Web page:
Duffett discusses departureDWU president reflects on successes, future of school.
By: Tom Lawrence, The Daily Republic
Bob Duffett expected to be fired at the end of his first year as president of Dakota Wesleyan University.
“In fact, I was preparing for it,” he said Tuesday morning as he addressed faculty and staff and explained why he is departing from DWU.
Duffett has accepted the presidency of Eastern University in suburban Philadelphia and will start work there July 1. He will leave Dakota Wesleyan next year after 13 years, however, not one.
“I’m delighted, and have been delighted to have been your president for the past 12½ years,” he said. “My cup is way overflowing. I happen to believe the best days of Dakota Wesleyan University are ahead.
“I may have led the band, but I felt that you played the music. I’ve always believed in us.”
Duffett credited “the plurality of leadership” for what was accomplished during his tenure. He said he was surrounded by a talented, dedicated team that helped him survive and grow as a president.
During his speech, Duffett explained why he was apprehensive about his future back in the spring of 2001.
DWU had been pummeled by a tornado-like event known as a microburst, which ripped the roofs off two buildings and left debris across the campus. Meanwhile, Duffett had become the front man in a dispute between private colleges and universities in South Dakota and then-Gov. Bill Janklow over scholarships.
In the end, both problems worked out for the best. The DWU community and Mitchell teamed up to clean up the campus, and they did such an excellent job that Duffett said he was worried an insurance investigator wouldn’t believe how much damage had occurred.
The battle with Janklow, a four-term governor who enjoyed scrapes and arguments, was quite another thing.
Private schools believed their students should be eligible for state scholarships, which were then called Regents Scholarships and are now known as Opportunity Scholarships.
“We beat him,” Duffett said of his public debate with Janklow, who died in January.
“We had the arguments and he didn’t. It was an honest debate of public process.”
Janklow felt providing those dollars to students violated the constitutional prohibition between blending church and state, but Duffett argued that it was simply a matter of fairness for all students. Although Janklow vetoed the bill after it passed the Legislature, his successor, Gov. Mike Rounds, signed it into law.
“Credit Mike Rounds,” Duffett said. “But we won, didn’t we?”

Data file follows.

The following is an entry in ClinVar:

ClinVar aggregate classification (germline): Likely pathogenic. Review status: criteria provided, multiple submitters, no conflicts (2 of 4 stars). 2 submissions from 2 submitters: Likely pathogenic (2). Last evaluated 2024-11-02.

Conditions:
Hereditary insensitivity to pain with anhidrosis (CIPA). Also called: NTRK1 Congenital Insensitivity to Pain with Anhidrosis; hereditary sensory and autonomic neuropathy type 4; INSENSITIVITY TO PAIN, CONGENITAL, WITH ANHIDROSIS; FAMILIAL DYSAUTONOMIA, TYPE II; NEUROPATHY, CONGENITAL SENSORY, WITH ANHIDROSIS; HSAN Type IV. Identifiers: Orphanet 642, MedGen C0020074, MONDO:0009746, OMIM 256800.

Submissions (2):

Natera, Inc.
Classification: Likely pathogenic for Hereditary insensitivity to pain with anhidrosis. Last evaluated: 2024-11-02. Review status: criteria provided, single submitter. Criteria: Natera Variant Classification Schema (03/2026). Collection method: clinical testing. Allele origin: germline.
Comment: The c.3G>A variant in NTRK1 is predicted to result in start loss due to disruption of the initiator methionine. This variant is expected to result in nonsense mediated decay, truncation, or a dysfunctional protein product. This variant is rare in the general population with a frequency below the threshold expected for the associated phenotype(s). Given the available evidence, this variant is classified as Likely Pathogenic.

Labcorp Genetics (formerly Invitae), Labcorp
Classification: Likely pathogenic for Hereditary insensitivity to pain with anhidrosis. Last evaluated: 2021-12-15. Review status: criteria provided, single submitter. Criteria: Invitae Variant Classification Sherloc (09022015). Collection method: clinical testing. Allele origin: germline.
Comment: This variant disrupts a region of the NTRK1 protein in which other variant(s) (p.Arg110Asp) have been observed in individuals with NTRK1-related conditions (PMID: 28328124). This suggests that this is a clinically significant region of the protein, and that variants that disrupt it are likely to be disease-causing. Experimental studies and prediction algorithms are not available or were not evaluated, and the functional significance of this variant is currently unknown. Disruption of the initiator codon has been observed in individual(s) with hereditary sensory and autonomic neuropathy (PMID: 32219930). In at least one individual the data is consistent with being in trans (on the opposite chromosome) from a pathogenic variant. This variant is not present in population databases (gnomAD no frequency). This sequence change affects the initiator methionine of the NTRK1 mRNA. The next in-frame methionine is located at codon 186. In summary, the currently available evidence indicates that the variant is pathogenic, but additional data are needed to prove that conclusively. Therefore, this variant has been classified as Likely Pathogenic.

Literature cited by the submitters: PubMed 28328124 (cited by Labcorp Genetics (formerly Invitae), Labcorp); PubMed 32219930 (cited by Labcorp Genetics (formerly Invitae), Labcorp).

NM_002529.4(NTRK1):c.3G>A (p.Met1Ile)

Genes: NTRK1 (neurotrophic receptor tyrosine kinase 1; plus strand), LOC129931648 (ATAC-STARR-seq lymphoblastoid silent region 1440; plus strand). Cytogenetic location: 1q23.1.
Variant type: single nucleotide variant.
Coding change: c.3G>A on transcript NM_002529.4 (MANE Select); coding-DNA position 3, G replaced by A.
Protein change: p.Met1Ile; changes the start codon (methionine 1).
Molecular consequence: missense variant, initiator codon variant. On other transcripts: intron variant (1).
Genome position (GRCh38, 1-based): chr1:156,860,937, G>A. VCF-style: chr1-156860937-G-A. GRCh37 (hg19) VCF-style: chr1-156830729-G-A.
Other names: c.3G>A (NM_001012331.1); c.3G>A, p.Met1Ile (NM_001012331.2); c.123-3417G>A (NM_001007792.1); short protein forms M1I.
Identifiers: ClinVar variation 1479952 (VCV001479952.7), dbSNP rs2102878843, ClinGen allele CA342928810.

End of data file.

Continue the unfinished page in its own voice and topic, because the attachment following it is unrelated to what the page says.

But he said despite warnings that angering the often-fiery Janklow was a very bad idea, the two men worked together in the future, and Janklow even agreed to attend a DWU fundraiser.
Duffett brought a lot of people into the DWU tent to collect money for the school. That will be a major part of his legacy, he said during a one-hour chat with The Daily Republic after his brief announcement to staff at the Sherman Center.
When he was hired, Duffett said he set five goals: increase enrollment, enhance academic quality, focus on a “student-centered experience,” help people “better live out the Christian identity we claim,” and “raise a heck of a lot of money.”
When he was offered the job in the spring of 2000, he was told DWU was about to launch a $40 million campaign to build a library dedicated to former Sen. George McGovern, a DWU graduate and former professor, and the school planned to erect other facilities on the small campus in Mitchell.
His predecessor, Jack Ewing, had made a deal with McGovern to team up with his alma mater to raise money for the capital campaign.
“I inherited the campaign and the McGovern Library,” Duffett said.
During his time here, he oversaw tremendous changes to the campus.
The nursing department was renovated, as were the Allen Hall and Dayton Hall dormitories and the Wagner Chapel. The McGovern Library, the Sherman Center and Jackson Plaza were built, and the Glenda K. Corrigan Center for Health Sciences is scheduled to open in the fall of 2013.
The Kelley Center for Entrepreneurship, the McGovern Center for Leadership and Public Service, and the Center for Talent Development became realities as well.
“This has been an unbelievable success story,” he said. “And that has to do with not just me, but all the people here.”
Duffett said nine major projects were undertaken during his presidency, and seven were done without debt. He said he is most proud of the McGovern Library. “Who gets a chance to build an entire library? Not just an addition, but the whole thing?” Duffett said. “Not at Yale. Not at Harvard. Not at Princeton.”
He said McGovern worked hard, and traveled with him to meet with potential donors.
“He got engaged, he opened doors,” Duffett said. “Everyone wanted to meet George McGovern. And by golly, we got it done.
“I’m proud of some of the things we’ve done in history, in science,” he said.